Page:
(BISMARCK, ND) – Dan Eberhart, one of Kevin Cramer’s major out-of-state backers and his fundraising vice chairman, announced that his oilfield services company is set to raise prices on customers – a result he blames on the trade war and the increasing price of steel imports.
Cramer’s trade war is threatening markets across North Dakota. But Cramer is too busy kowtowing to the administration’s reckless trade agenda to care. Here’s a snapshot of what’s happening as a result of the Cramer-endorsed trade war:
- “It’s a disaster […] We literally might be piling the beans on the ground with no one wanting to buy them and nowhere to sell them.” – Justin Sherlock, Mayor of Dazey, ND and soybean farmer
- “I’ve been doing this for 46 years […] Right now, I am the most scared I’ve ever been as to where the future of farming is going.” – Randy Richards, Steele County president for the North Dakota Farmers Union
- “This price that we’re at today … we’re below any potential for profit […] We’re looking at losses.” – Monte Peterson, Valley City-area farmer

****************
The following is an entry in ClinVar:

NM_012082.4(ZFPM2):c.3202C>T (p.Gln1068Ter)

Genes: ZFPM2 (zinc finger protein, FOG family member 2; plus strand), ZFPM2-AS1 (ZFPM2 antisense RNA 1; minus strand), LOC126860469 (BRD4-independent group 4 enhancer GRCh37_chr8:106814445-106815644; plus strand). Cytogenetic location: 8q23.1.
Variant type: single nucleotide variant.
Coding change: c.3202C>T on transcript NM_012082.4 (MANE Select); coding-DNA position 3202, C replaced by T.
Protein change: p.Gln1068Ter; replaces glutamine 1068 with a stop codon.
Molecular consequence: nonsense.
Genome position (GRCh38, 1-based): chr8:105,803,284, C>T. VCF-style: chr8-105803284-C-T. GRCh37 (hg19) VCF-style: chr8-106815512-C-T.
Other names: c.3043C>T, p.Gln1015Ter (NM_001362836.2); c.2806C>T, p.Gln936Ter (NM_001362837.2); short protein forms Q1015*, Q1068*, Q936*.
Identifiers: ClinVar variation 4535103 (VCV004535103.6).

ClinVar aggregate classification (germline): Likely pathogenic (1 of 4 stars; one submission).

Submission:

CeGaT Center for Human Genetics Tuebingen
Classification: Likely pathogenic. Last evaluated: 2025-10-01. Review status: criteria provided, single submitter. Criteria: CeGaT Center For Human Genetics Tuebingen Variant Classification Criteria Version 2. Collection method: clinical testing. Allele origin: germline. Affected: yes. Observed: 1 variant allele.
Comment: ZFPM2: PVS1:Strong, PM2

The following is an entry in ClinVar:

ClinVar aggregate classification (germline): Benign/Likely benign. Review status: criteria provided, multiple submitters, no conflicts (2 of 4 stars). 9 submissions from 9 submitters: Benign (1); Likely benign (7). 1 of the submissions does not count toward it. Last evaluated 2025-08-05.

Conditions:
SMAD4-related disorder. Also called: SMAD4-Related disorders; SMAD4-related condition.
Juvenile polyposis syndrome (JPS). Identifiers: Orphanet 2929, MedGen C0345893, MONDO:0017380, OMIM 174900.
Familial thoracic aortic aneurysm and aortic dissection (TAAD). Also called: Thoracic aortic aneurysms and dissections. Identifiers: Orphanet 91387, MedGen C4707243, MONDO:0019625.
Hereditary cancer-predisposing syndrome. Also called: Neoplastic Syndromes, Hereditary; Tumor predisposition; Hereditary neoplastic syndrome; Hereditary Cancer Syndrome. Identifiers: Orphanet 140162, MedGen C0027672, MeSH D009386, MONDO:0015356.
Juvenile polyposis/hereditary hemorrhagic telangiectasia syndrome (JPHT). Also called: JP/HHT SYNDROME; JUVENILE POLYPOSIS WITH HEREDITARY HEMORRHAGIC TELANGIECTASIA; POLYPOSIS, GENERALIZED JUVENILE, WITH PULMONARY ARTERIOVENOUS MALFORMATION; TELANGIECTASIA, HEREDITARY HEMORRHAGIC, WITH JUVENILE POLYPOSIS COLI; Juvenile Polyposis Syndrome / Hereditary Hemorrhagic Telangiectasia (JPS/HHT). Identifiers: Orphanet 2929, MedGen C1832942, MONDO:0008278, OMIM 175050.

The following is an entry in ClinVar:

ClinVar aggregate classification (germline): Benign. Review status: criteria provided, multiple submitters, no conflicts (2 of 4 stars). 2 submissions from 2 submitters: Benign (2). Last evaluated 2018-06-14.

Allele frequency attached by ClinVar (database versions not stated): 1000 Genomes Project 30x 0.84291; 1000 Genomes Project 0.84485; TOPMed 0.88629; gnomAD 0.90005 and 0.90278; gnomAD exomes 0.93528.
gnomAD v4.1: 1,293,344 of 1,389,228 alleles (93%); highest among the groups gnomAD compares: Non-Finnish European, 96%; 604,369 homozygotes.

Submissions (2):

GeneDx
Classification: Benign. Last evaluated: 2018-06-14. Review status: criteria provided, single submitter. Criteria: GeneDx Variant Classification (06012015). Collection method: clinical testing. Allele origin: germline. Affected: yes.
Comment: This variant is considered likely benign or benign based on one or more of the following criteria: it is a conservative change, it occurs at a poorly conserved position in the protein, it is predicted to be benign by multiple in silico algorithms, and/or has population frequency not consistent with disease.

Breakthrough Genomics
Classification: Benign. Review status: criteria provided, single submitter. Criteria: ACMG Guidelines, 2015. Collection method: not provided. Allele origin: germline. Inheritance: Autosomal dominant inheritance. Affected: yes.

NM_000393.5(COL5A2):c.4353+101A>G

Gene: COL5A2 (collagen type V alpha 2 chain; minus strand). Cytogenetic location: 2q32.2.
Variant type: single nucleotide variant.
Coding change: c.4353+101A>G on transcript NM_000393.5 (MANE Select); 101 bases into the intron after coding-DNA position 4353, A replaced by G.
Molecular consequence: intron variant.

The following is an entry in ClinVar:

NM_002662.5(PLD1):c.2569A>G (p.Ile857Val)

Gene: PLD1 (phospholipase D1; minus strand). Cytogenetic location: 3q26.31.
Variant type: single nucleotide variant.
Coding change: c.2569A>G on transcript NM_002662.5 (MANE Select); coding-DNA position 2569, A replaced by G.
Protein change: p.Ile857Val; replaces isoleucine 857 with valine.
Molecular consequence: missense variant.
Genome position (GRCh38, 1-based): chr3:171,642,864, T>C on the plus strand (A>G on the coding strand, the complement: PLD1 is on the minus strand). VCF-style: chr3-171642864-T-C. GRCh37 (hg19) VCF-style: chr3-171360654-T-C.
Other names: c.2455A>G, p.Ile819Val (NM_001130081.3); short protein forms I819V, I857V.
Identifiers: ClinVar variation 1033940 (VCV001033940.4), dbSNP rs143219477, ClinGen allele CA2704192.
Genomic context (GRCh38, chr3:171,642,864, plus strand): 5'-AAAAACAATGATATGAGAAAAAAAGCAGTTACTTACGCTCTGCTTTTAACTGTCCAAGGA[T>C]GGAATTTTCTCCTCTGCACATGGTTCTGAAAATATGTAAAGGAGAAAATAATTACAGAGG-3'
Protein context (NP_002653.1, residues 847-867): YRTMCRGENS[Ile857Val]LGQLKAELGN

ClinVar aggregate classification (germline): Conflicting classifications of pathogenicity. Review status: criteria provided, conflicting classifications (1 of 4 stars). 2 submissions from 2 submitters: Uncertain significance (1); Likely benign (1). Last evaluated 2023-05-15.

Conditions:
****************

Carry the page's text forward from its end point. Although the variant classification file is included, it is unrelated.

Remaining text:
- The trade war and talk of it has “already snipped 20 percent off of soybean farmers’ bottom line.” – Mark Watne, North Dakota Farmers Union President, according to the Williston Herald
- “Agriculture will be the casualty in a trade war. […] The tariffs on steel and aluminum will greatly affect Dakota farmers, especially corn and soybean farmers. […] Trade wars are economic self-mutilation.” – Terry Ulrich, fourth generation ND farmer
- “There is no doubt that it will affect our bottom line […] North Dakota is a producing state, not a consuming state, so we need free trade.” – Ryan Pederson, Rolette farmer
- HEADLINE: Bismarck Tribune: North Dakota to lose a lot in trade war
- HEADLINE: Grand Forks Herald: North Dakota manufacturers left to weather uncertainty of trade war
- HEADLINE: Forum: North Dakota agribusinessman tells Pence he can’t sell enough grain
- HEADLINE: Brownfield Ag News: China To Import Less Soybeans For First Time In 15 Years
- HEADLINE: Washington Post: China to cancel more U.S. soy shipments as extra tariffs loom
- Nationwide, if all tariffs announced thus far were fully enacted, U.S. GDP would fall by $150.6 billion in the long run.